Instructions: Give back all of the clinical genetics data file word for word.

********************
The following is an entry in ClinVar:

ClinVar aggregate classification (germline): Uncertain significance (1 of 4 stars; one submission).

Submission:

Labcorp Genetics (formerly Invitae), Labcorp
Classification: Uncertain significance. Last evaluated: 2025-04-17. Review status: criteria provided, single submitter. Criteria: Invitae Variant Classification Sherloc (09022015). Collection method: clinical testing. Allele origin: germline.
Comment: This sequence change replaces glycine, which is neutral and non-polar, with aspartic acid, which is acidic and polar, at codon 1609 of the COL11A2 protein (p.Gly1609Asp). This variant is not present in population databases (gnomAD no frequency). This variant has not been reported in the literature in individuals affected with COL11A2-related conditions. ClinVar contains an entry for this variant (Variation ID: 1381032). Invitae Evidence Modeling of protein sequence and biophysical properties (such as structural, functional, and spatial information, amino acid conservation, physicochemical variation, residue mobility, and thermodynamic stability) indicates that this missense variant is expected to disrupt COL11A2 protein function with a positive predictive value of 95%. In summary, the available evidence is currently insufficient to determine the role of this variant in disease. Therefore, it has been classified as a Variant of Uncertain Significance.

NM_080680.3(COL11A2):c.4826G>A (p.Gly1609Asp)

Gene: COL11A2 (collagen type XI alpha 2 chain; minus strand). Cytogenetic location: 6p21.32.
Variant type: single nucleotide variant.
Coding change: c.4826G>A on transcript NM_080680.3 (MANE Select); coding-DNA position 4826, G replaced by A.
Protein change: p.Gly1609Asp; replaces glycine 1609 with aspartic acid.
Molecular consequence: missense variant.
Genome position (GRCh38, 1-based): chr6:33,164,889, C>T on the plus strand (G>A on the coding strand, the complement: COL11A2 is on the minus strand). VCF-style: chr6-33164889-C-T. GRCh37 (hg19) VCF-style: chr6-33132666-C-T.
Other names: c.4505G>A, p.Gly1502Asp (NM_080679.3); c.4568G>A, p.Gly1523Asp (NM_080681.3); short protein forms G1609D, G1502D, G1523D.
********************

The following is an entry in ClinVar:

ClinVar aggregate classification (germline): Uncertain significance (1 of 4 stars; one submission).

Submission:

Labcorp Genetics (formerly Invitae), Labcorp
Classification: Uncertain significance. Last evaluated: 2025-04-17. Review status: criteria provided, single submitter. Criteria: Invitae Variant Classification Sherloc (09022015). Collection method: clinical testing. Allele origin: germline.
Comment: This sequence change replaces glycine, which is neutral and non-polar, with aspartic acid, which is acidic and polar, at codon 1609 of the COL11A2 protein (p.Gly1609Asp). This variant is not present in population databases (gnomAD no frequency). This variant has not been reported in the literature in individuals affected with COL11A2-related conditions. ClinVar contains an entry for this variant (Variation ID: 1381032). Invitae Evidence Modeling of protein sequence and biophysical properties (such as structural, functional, and spatial information, amino acid conservation, physicochemical variation, residue mobility, and thermodynamic stability) indicates that this missense variant is expected to disrupt COL11A2 protein function with a positive predictive value of 95%. In summary, the available evidence is currently insufficient to determine the role of this variant in disease. Therefore, it has been classified as a Variant of Uncertain Significance.

NM_080680.3(COL11A2):c.4826G>A (p.Gly1609Asp)

Gene: COL11A2 (collagen type XI alpha 2 chain; minus strand). Cytogenetic location: 6p21.32.
Variant type: single nucleotide variant.
Coding change: c.4826G>A on transcript NM_080680.3 (MANE Select); coding-DNA position 4826, G replaced by A.
Protein change: p.Gly1609Asp; replaces glycine 1609 with aspartic acid.
Molecular consequence: missense variant.
Genome position (GRCh38, 1-based): chr6:33,164,889, C>T on the plus strand (G>A on the coding strand, the complement: COL11A2 is on the minus strand). VCF-style: chr6-33164889-C-T. GRCh37 (hg19) VCF-style: chr6-33132666-C-T.
Other names: c.4505G>A, p.Gly1502Asp (NM_080679.3); c.4568G>A, p.Gly1523Asp (NM_080681.3); short protein forms G1609D, G1502D, G1523D.